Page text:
The 180 has been described as “the most versatile aircraft ever designed. It flies fairly quickly, carries a good load, and can operate out of most rough and short strips.”
In Alaska, where livelihoods and lives depend on aeroplanes, the 180’s reliability and utility made it about as common as long winters. On wheels, floats, or skis, there are more Model 180s in Alaska than in any other U.S. state. It was commonly used in agricultural aviation in the 1950s where a hopper sat behind the pilot and a cutout section allowed the hopper to be filled. It was popular because it could carry maximum weight (often more) and the 50 landings or more that an ag-pilot would do each day is testimony to the stamina and strength of the plane.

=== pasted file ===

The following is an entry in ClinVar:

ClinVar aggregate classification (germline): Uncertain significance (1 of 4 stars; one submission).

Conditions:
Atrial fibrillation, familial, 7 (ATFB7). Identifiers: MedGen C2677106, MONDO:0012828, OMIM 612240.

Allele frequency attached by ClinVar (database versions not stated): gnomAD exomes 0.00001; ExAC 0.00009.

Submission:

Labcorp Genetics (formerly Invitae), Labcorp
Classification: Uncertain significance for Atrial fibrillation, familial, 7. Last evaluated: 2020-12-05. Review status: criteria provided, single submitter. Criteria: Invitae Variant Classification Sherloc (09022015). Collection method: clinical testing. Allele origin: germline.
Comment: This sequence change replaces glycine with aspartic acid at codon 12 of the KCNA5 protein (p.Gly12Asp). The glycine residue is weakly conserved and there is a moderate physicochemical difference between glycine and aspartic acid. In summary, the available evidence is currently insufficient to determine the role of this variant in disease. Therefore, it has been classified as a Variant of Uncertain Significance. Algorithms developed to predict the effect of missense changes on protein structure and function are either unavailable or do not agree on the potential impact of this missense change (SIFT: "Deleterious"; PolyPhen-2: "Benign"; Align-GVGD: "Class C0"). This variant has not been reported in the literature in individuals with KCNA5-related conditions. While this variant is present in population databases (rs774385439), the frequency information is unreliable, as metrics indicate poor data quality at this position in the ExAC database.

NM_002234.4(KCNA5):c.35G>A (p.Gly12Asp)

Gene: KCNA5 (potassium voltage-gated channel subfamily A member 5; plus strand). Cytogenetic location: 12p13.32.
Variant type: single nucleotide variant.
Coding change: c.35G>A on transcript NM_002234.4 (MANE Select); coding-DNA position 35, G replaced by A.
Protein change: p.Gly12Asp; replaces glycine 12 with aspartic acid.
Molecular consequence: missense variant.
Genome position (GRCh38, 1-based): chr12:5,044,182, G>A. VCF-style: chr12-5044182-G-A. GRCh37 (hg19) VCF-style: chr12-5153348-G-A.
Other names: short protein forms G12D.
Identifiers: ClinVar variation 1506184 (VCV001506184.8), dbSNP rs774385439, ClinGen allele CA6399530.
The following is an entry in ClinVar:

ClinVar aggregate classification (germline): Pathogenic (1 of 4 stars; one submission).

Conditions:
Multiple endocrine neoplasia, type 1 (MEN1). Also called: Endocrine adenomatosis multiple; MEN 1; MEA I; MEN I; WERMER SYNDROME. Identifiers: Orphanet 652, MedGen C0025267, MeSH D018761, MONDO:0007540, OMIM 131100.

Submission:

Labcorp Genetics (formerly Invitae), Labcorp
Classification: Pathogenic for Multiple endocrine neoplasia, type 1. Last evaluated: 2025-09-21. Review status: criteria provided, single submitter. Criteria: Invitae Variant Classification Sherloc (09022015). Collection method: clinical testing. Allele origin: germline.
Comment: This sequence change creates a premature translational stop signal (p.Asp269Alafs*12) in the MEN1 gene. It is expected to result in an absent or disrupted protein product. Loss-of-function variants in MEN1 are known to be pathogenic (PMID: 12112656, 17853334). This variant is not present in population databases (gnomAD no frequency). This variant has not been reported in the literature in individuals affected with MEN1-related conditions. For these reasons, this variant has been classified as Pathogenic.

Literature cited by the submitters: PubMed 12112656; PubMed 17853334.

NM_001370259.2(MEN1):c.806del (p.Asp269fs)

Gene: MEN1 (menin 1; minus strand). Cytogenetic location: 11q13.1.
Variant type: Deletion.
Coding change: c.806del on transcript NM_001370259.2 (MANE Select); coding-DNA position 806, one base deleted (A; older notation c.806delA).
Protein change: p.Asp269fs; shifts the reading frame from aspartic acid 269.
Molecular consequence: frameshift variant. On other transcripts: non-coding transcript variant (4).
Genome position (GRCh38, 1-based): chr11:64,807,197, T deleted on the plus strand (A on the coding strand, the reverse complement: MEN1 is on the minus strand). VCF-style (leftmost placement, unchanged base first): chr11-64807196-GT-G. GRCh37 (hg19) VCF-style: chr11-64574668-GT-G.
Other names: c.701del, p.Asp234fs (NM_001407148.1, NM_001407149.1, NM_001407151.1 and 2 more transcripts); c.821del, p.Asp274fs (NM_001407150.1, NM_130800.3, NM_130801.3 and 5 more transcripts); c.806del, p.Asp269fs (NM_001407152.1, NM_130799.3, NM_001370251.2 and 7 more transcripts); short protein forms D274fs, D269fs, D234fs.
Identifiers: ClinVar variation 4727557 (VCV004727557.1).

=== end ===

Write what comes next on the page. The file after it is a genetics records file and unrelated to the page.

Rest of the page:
Our Cessna 180 began its life in Papua New Guinea enduring the combination of mountainous terrain, cloud, precipitation and short, rough jungle airstrips. Definitely a proving ground for the reliability and toughness of the plane. It arrived there, brand new in 1980, for its new owner, John Senior. Registered as P2KIK (which was short for the town of Kikori) it was used to support John’s business interests which provided trade stores – anything from salt to cars.